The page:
Brian D.Tait, Caner Susal, Howard M.Gebel, Peter W.Nickerson, Andrea A.Zachary, Frans H.J.Claas, Elaine F.Reed, Robert A.Bray, Patricia Campbell, Jeremy R.Chapman, P.Toby Coates, Robert B.Colvin, Emanuele Cozzi, Ilias I.N.Doxiadis, Susan V.Fuggle, John Gill, Denis Glotz, Nils Lachmann, Thalachallour Mohanakumar, Nicole Suciu-Foca, Suchitra Sumitran-Holgersson, Kazunari Tanabe, Craig J.Taylor, Dolly B.Tyan, Angela Webster, Adriana Zeevi, and Gerhard Opelz
Background. The introduction of solid-phase immunoassay (SPI) technology for the detection and characterization of human leukocyte antigen (HLA) antibodies in transplantation while providing greater sensitivity than was obtainable by complement-dependent lymphocytotoxicity (CDC) assays has resulted in a new paradigm with respect to the interpretation of donor-specific antibodies (DSA). Although the SPI assay performed on the Luminex instrument…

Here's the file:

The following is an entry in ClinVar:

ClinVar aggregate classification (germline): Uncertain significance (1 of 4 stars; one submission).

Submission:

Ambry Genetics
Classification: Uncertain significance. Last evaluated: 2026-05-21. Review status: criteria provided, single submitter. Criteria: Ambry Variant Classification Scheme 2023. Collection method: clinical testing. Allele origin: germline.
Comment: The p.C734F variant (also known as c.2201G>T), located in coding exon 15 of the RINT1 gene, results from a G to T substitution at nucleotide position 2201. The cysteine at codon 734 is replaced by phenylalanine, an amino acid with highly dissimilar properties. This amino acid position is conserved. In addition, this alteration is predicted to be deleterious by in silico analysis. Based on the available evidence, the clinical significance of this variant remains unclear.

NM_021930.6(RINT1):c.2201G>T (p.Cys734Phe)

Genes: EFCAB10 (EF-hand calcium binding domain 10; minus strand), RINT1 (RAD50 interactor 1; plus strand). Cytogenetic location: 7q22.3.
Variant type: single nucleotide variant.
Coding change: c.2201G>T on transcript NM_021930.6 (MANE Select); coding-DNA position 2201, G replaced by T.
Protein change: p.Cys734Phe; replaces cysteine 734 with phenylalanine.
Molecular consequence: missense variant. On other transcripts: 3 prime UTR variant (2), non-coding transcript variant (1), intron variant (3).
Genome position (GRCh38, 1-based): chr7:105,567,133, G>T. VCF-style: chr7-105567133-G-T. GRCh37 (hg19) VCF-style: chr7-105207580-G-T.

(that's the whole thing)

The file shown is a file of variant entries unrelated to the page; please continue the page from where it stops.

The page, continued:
Annette M. Jackson, Mary S. Leffell, Robert A. Montgomery, and Andrea A. Zachary
Purpose of review
To identify factors that affect the choice of route to renal transplantation for the sensitized patient. The evolution of protocols for transplanting sensitized patients has been desensitization (DES), paired donation, and most recently, paired donation combined with DES. Use of these protocols has revealed various factors that influence which route is the most likely to work for a given patient.
The data indicate that patient blood type and HLA sensitization have the dominant influence on what route is best for a patient but numerous other factors, particularly the number, HLA type, and ABO type of donors a patient brings to a program will also affect the likelihood of transplantation. The distribution of these factors among patients transplanted or unable…
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